Venom through history: A look at the origins and past iterations of the Lethal Protector (2023)

In Sony’s new Spider-Man universe movie, “Venom,” Tom Hardy plays Eddie Brock, a disgraced reporter chasing down stories he’d often rather not be doing. Hardy’s Venom is not very far off from the one introduced in Marvel Comics more than 30 years ago, but the on-again-off-again Spider-Man villain has a long and twisted history in Marvel — both as a kind of anti-hero who protects the innocent at all costs and as a ruthless villain who threatened Peter Parker’s family and allies. Which is why it’s so surprising that the creature’s origins stem from Parker’s desire to get himself a new costume.

Venom is an alien symbiote who will take on the characteristics of the person or entity that it bonds with, usually heightening strength, rage and aggression — with a slight side effect being the desire to eat others. The symbiote cannot survive long without a host, and it usually manifests as an external suit, but the connection is much deeper than that. As Hardy prepares to step into the role, the Times looks back at the character’s onscreen and comic book origins, including its most influential incarnations.

Venom through history: A look at the origins and past iterations of the Lethal Protector (1)

(Marvel Comics)

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“The Amazing Spider-Man” #252 (1984)

Due to the way comics were released in 1984, “Secret Wars” #8 (below) was the first time Spider-Man wore the suit but not the first time readers saw it. That was in “The Amazing Spider-Man” #252, which was released in May, months before “Secret Wars” #8’s December debut. The events in “Secret Wars” happened before the events in #252.

It was later discovered by Reed Richards of the Fantastic Four that this costume was actually an alien symbiote. The symbiote had been taking control of Parker’s body while he slept and went out to fight crime at night, beating criminals senseless. Spider-Man subdued the symbiote — its weaknesses being fire and sonic waves — and imprisoned it.

(Video) Supervillain Origins: Venom

The symbiote somehow escaped, bent on revenge and a need for a host. It was drawn to Eddie Brock because of his hate for Spider-Man (more on that later). The symbiote knew Parker’s life, having bonded with him, so now Brock knew Parker’s life. The symbiote is also able to somehow mute Parker’s spider sense.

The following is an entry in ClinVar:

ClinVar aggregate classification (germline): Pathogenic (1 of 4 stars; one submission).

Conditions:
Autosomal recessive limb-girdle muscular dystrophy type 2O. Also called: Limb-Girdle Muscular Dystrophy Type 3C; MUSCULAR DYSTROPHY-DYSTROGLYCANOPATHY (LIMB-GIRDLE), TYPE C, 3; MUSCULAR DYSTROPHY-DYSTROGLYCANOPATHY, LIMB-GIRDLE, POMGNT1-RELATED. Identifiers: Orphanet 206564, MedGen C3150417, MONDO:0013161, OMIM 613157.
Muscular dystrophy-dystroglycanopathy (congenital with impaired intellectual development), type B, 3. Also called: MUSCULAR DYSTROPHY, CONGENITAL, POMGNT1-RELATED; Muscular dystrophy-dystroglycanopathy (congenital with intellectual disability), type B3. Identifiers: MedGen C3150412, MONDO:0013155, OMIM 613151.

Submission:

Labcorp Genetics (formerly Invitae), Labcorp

“Secret Wars” #8 (1984)

Backing up a bit … In 1984’s “Secret Wars,” in one of the biggest events in comics history, a group of heroes including Spider-Man, the X-Men and the Avengers were kidnapped along with a group of villains that included Doctor Doom, Ultron and Doctor Octopus, to do battle on a hastily constructed planet by an all-powerful being named the Beyonder. In “Secret Wars #8,” after one of the many skirmishes, Spider-Man’s suit was shredded, and he went looking for a machine that could rebuild costumes. He found what he thought was that machine, and wished into existence a small black ball that suddenly surrounded him with a black-and-white costume complete with its own webbing.

"Web of Spider Man" #s 18 and 24. Partial appearances of Eddie Brock as Venom.

(Video) History Of Venom

“Web of Spider-Man” #18 (1986) and “Web of Spider-Man” #24 (1987)

Marvel subtely introduced Eddie Brock as Venom in cameo shots, building anticipation for something big. In “Web of Spider-Man” #18 (September 1986), Brock shoved Peter Parker in front of a subway train without Parker’s spider sense warning him, though only Brock’s hand was seen on the comic book panel.

Venom next appeared, kind of, in “Web of Spider-Man” #24 (March 1987). While changing into his costume on a building ledge, Parker was grabbed through a window and thrown.

"The Amazing Spider Man" #s 299 and 300. First full appearances of Eddie Brock as Venom.

“The Amazing Spider-Man” #299 (1988) / “The Amazing Spider-Man” #300 (1988)

After a long and mysterious piecemeal introduction, Venom made his first appearance on the last page of “The Amazing Spider-Man” #299 (April 1988). He made his complete-with-story appearance in the next issue, “The Amazing Spider-Man” #300 (May 1988). After a grueling battle in which Brock lets Parker know who he is and why he wants to kill him, Spider-Man is able to subdue “them” and takes both Brock and the symbiote to the Fantastic Four for safe-keeping.